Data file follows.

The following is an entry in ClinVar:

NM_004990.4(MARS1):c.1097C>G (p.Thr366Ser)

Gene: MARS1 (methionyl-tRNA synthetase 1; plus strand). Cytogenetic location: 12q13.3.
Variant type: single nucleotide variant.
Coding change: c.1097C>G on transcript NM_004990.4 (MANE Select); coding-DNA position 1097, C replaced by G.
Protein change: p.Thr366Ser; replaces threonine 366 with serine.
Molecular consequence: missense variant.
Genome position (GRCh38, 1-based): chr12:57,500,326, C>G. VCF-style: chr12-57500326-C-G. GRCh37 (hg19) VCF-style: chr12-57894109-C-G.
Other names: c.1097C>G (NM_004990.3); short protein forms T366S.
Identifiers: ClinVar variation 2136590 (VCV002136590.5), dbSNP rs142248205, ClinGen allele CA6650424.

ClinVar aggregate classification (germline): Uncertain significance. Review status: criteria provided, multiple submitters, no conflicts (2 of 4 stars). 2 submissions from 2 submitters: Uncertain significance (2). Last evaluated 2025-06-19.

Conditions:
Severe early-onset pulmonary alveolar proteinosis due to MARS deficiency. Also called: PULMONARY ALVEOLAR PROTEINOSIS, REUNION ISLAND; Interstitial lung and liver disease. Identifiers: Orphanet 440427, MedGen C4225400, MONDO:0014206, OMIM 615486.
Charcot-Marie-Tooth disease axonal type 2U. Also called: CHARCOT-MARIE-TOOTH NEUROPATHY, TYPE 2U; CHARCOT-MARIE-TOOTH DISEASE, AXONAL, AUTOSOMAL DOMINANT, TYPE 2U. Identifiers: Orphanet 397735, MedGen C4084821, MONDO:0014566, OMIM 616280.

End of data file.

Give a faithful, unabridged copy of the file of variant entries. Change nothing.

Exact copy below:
The following is an entry in ClinVar:

NM_004990.4(MARS1):c.1097C>G (p.Thr366Ser)

Gene: MARS1 (methionyl-tRNA synthetase 1; plus strand). Cytogenetic location: 12q13.3.
Variant type: single nucleotide variant.
Coding change: c.1097C>G on transcript NM_004990.4 (MANE Select); coding-DNA position 1097, C replaced by G.
Protein change: p.Thr366Ser; replaces threonine 366 with serine.
Molecular consequence: missense variant.
Genome position (GRCh38, 1-based): chr12:57,500,326, C>G. VCF-style: chr12-57500326-C-G. GRCh37 (hg19) VCF-style: chr12-57894109-C-G.
Other names: c.1097C>G (NM_004990.3); short protein forms T366S.
Identifiers: ClinVar variation 2136590 (VCV002136590.5), dbSNP rs142248205, ClinGen allele CA6650424.

ClinVar aggregate classification (germline): Uncertain significance. Review status: criteria provided, multiple submitters, no conflicts (2 of 4 stars). 2 submissions from 2 submitters: Uncertain significance (2). Last evaluated 2025-06-19.

Conditions:
Severe early-onset pulmonary alveolar proteinosis due to MARS deficiency. Also called: PULMONARY ALVEOLAR PROTEINOSIS, REUNION ISLAND; Interstitial lung and liver disease. Identifiers: Orphanet 440427, MedGen C4225400, MONDO:0014206, OMIM 615486.
Charcot-Marie-Tooth disease axonal type 2U. Also called: CHARCOT-MARIE-TOOTH NEUROPATHY, TYPE 2U; CHARCOT-MARIE-TOOTH DISEASE, AXONAL, AUTOSOMAL DOMINANT, TYPE 2U. Identifiers: Orphanet 397735, MedGen C4084821, MONDO:0014566, OMIM 616280.